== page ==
My disclaimer here is that I have no religious affiliation. I do however love history and stories. A couple years ago I purchased a book for Jamie's birthday and it is a most interesting read. "The God Tree" by Janis Fry & Allen Meredith.
It is a history of the yew tree and its connection to legends and actual events throughout our past. And definitely has a different perspective on some stories that we take for granted.
One of these is the story of when Jesus was killed and of his resurrection. Please note that this book has extensive references and you almost have to read the whole book as so much relates to one another. (For instance they spend a couple chapters explaining why the Tree of Life is a Yew tree, then this is the understanding for the rest of the book.)
Harvesting the Yew
The last couple of weeks have been very busy in the shop dealing with a big pile of yew logs and getting them ready to dry and season safely.
There is a lot of discussion out there as how best to process logs into staves and I would like to take this opportunity to share my experience and findings.
I have found that the best and safest way to produce high quality staves for self bows is to start with green standing trees. The trees need to be felled and cut to length and ideally carried out of the bush gently to minimize damage to the bark and sapwood
Splitting Out a Stave
I have tried different ways of cutting up a whole log, but after all these years my preferred method is still good old fashioned splitting with a sledge and wedges, as follows.
That is how it is supposed to go, but often things don't go quite as planned and there are many things along the way that can affect the final product.
The first major issue we deal with when processing wood is twist. Pacific yew is very prone to twisting, it seems to just be a part of the species. Often you are able to see the twist in the tree while standing and they are wound up just like barber poles. Other times the twist is very gentle and you can just make it out in the bark pattern if you look closely. That would seem simple enough, but once you start splitting the logs up you can have ones that look twisted to split perfectly straight and you can have others that look straight to split spiraled. You never really do know until they are cracked open. We can still build bows out of twisted wood, but we need to spend more care and attention to untwist the bow during the build. I have found it best to try and limit the amount of twisted wood right from the get go.
The second major issue we commonly come across is drying checks. When wood dries it shrinks and as wood shrinks it can not shrink uniformly and so somewhere must crack and give to allow the shape to change. This is why we make sure to seal both ends of every stave we process. I have found that the flat surface of end grain is a very difficult surface for wood to maintain and it almost wants to check (fancy bowyers word for crack). I used to use wood glue to seal end grain, but now have switched to a wax based product. I have also found that any place on a stave where the bark has been knocked off is also sensitive to drying too quick and cracking, so I now seal any area of the sapwood where the bark is banged up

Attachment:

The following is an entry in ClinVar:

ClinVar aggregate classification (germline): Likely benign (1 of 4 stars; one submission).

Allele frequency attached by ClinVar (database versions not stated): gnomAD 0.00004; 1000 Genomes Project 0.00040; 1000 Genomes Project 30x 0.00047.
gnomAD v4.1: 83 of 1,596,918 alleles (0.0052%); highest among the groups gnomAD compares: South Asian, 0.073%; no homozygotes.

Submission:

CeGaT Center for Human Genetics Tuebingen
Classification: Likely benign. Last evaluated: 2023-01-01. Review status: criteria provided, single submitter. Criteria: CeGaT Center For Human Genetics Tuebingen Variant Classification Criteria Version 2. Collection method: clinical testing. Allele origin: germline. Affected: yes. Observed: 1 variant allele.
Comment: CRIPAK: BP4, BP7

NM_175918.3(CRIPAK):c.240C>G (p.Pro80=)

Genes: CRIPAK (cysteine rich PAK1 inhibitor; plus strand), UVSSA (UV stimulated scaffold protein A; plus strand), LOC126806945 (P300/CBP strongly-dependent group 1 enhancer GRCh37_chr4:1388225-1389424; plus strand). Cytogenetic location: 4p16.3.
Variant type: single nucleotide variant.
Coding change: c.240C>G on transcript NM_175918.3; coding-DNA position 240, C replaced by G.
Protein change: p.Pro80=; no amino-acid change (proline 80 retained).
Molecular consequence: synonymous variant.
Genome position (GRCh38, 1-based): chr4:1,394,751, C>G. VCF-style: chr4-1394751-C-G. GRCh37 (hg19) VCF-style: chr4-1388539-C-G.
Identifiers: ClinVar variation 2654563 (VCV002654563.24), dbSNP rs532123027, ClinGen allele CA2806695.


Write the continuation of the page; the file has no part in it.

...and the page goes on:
Another issue that we come across often is a ring separation. For some reason two years of the tree seem to have no adhesion between them and once split into staves they will separate no matter what we do. I don't know if it is from flood, drought, wind or what but this is a relatively common problem when working in yew staves.
This is not always a bad thing, depending on where the separation occurs we can sometimes get two "piggy back" staves. One backed with the outer sapwood and one all heartwood. I have made some really nice bows from these inner splits as the back of the bow is already down to one continuous growth ring. The problem is that we have no control over the thickness of the staves and sometimes they are too thin to produce heavy poundage bows.
Animal activities have proven to affect quite a number of the staves as well.
Lastly we need to talk about knots. Pacific yew is a knotty gnarly tree. The clean faces for staves seem to be the exception not the norm, and the percentage of trees which can actually yield useful staves is very low. It is quite common to have one side of the tree clean but the other side covered in large and small knots. We all know that bows can be made with knots in them, but we still try to keep the number of knots low. Even the nicest staves usually have a few pin knots here or there.
On to the Shop
After all that we are left with our collection of staves and now the bow making process really begins.
A few years ago I purchased a nice big bandsaw (Thanks Jenna!) and this really increased the number of staves I was able to produce. I still prefer to split my logs first to show the twist, but it now allows me to start slicing staves out of the big splits. Where as before it was too risky to split down any further, as I definitely didn't want to waste a good stave by getting greedy. I also prefer to saw the smaller logs as I found it risky to split logs smaller than 4 inches as the chance of the split running off the side was too great.
I hope this will shed some light on to some of what goes on before the staves arrive at the workshop, or at least help to appreciate the rarity and preciousness of a nice yew stave.